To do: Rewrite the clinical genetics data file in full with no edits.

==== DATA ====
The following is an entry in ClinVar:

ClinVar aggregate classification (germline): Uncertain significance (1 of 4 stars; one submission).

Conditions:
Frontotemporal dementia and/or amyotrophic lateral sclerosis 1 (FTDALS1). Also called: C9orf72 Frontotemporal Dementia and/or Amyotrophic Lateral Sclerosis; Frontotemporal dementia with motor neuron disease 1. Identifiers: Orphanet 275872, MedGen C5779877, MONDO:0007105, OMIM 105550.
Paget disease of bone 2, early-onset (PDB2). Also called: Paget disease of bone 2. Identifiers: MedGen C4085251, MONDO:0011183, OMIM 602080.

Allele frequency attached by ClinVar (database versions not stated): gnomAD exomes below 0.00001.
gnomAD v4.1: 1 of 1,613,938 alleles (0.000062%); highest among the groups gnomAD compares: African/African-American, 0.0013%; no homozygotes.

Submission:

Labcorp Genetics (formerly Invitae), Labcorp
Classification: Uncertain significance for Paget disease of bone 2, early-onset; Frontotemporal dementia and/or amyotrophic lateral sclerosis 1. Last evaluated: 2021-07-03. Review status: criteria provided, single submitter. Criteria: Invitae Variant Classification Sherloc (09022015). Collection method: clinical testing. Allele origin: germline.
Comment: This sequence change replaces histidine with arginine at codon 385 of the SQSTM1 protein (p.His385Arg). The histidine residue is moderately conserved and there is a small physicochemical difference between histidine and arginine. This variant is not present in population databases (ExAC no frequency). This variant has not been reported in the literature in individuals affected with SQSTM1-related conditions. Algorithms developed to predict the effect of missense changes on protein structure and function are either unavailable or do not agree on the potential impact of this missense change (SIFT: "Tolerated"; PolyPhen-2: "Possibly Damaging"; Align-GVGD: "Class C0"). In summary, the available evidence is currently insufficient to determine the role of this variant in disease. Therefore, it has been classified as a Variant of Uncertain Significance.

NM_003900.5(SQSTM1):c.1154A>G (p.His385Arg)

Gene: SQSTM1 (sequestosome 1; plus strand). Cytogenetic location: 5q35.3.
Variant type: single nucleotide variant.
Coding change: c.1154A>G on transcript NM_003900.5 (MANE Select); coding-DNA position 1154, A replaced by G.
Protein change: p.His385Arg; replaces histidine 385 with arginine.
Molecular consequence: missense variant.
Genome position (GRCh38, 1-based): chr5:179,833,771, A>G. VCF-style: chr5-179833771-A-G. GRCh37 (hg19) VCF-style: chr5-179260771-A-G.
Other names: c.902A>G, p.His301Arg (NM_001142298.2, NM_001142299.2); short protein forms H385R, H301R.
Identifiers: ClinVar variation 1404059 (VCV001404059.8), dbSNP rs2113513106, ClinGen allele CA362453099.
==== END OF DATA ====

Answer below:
The following is an entry in ClinVar:

ClinVar aggregate classification (germline): Uncertain significance (1 of 4 stars; one submission).

Conditions:
Frontotemporal dementia and/or amyotrophic lateral sclerosis 1 (FTDALS1). Also called: C9orf72 Frontotemporal Dementia and/or Amyotrophic Lateral Sclerosis; Frontotemporal dementia with motor neuron disease 1. Identifiers: Orphanet 275872, MedGen C5779877, MONDO:0007105, OMIM 105550.
Paget disease of bone 2, early-onset (PDB2). Also called: Paget disease of bone 2. Identifiers: MedGen C4085251, MONDO:0011183, OMIM 602080.

Allele frequency attached by ClinVar (database versions not stated): gnomAD exomes below 0.00001.
gnomAD v4.1: 1 of 1,613,938 alleles (0.000062%); highest among the groups gnomAD compares: African/African-American, 0.0013%; no homozygotes.

Submission:

Labcorp Genetics (formerly Invitae), Labcorp
Classification: Uncertain significance for Paget disease of bone 2, early-onset; Frontotemporal dementia and/or amyotrophic lateral sclerosis 1. Last evaluated: 2021-07-03. Review status: criteria provided, single submitter. Criteria: Invitae Variant Classification Sherloc (09022015). Collection method: clinical testing. Allele origin: germline.
Comment: This sequence change replaces histidine with arginine at codon 385 of the SQSTM1 protein (p.His385Arg). The histidine residue is moderately conserved and there is a small physicochemical difference between histidine and arginine. This variant is not present in population databases (ExAC no frequency). This variant has not been reported in the literature in individuals affected with SQSTM1-related conditions. Algorithms developed to predict the effect of missense changes on protein structure and function are either unavailable or do not agree on the potential impact of this missense change (SIFT: "Tolerated"; PolyPhen-2: "Possibly Damaging"; Align-GVGD: "Class C0"). In summary, the available evidence is currently insufficient to determine the role of this variant in disease. Therefore, it has been classified as a Variant of Uncertain Significance.

NM_003900.5(SQSTM1):c.1154A>G (p.His385Arg)

Gene: SQSTM1 (sequestosome 1; plus strand). Cytogenetic location: 5q35.3.
Variant type: single nucleotide variant.
Coding change: c.1154A>G on transcript NM_003900.5 (MANE Select); coding-DNA position 1154, A replaced by G.
Protein change: p.His385Arg; replaces histidine 385 with arginine.
Molecular consequence: missense variant.
Genome position (GRCh38, 1-based): chr5:179,833,771, A>G. VCF-style: chr5-179833771-A-G. GRCh37 (hg19) VCF-style: chr5-179260771-A-G.
Other names: c.902A>G, p.His301Arg (NM_001142298.2, NM_001142299.2); short protein forms H385R, H301R.
Identifiers: ClinVar variation 1404059 (VCV001404059.8), dbSNP rs2113513106, ClinGen allele CA362453099.